Minister seeks to cut French school holidays
It takes a brave government minister to touch something as sacrosanct as France’s two-month summer holidays.
So the education minister, Vincent Peillon, was either being courageous or committing political suicide when he announced yesterday that he wanted the school summer break reduced from eight to six weeks.
Mr Peillon already has a bloody nose from attempts to overhaul the French education system, suggesting pupils should give up their midweek day off or have classes on Saturday mornings in exchange for a daily reduction of the school day by 45 minutes. The idea caused a walkout among staff at schools last month and brought teachers and parents on to the streets in protest.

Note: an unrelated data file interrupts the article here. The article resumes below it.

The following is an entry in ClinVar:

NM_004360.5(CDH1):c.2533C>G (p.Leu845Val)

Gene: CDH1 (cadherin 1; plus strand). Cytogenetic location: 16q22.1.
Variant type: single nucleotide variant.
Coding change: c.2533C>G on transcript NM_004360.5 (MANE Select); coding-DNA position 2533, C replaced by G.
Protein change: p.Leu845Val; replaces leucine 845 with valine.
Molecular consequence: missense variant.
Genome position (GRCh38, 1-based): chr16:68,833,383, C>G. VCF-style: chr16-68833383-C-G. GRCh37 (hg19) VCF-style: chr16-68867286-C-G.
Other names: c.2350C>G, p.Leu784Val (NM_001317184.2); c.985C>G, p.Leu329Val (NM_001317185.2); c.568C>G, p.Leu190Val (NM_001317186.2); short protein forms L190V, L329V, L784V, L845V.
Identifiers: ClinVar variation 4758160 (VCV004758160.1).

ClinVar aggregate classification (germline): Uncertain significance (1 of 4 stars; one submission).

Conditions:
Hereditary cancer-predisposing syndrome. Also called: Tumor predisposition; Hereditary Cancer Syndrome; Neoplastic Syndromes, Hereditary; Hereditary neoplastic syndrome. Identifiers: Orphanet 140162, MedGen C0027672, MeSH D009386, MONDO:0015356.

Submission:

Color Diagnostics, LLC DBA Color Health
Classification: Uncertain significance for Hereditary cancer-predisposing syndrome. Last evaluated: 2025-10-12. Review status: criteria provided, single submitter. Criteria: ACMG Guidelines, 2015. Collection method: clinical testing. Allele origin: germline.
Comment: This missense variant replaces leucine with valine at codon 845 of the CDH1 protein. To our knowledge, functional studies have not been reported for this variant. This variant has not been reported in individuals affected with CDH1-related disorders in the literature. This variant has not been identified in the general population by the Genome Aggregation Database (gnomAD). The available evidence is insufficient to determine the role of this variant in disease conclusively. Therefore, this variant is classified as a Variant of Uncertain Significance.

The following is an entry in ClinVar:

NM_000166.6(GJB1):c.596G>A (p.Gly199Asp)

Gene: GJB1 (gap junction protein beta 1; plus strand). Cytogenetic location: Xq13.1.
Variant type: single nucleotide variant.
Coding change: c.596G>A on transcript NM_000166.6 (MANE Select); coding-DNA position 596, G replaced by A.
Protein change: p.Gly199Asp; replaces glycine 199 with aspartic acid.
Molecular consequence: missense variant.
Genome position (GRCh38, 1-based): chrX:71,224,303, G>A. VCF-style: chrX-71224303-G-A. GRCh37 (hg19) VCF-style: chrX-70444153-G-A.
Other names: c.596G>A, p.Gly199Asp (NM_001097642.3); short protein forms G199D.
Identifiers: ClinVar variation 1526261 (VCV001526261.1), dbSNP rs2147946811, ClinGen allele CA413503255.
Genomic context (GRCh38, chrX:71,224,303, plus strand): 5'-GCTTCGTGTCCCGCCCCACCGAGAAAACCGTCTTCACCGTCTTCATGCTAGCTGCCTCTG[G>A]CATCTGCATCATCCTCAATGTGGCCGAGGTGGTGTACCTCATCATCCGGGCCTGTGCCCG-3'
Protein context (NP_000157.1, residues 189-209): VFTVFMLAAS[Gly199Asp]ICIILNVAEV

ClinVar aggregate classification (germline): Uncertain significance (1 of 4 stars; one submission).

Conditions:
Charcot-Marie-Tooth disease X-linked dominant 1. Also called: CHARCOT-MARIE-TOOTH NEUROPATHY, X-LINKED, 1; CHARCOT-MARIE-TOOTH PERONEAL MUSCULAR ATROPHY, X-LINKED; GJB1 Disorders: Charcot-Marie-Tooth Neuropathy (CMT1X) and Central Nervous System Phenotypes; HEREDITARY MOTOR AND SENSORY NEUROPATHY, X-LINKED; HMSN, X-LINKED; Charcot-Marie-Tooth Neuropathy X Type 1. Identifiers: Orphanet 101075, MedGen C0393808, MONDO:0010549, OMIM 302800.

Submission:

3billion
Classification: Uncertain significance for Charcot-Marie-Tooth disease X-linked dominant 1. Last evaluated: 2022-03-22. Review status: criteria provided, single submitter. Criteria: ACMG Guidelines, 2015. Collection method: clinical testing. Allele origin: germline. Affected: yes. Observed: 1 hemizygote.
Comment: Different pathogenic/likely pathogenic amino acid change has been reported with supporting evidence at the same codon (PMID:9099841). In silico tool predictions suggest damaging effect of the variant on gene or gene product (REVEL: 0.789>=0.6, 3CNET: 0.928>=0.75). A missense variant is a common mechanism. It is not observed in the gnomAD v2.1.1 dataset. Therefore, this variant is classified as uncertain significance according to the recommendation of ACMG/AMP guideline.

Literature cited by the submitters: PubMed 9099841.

After dropping his summer holiday bombshell, Mr Peillon admitted it would not take effect before 2015, when he hopes to have forced through reforms that will make French pupils attend school 4½ days a week instead of four.
President François Hollande promised to overhaul the education system after he was elected in May last year, saying: “France has the shortest school year and the longest day.” He pledged a massive shakeup, including less homework and less repetition of a school year for those deemed unable to keep up.
Since 1882 when free state schools were introduced, children have had a day off midweek, originally so they could do their religious instruction. To make up for this, they were expected to go to school on Saturday mornings, but this was scrapped by Nicolas Sarkozy.
Secondary school students in France spend an average of 847 hours a year in school, compared with an average of 774 in many European countries. – ( Guardian service)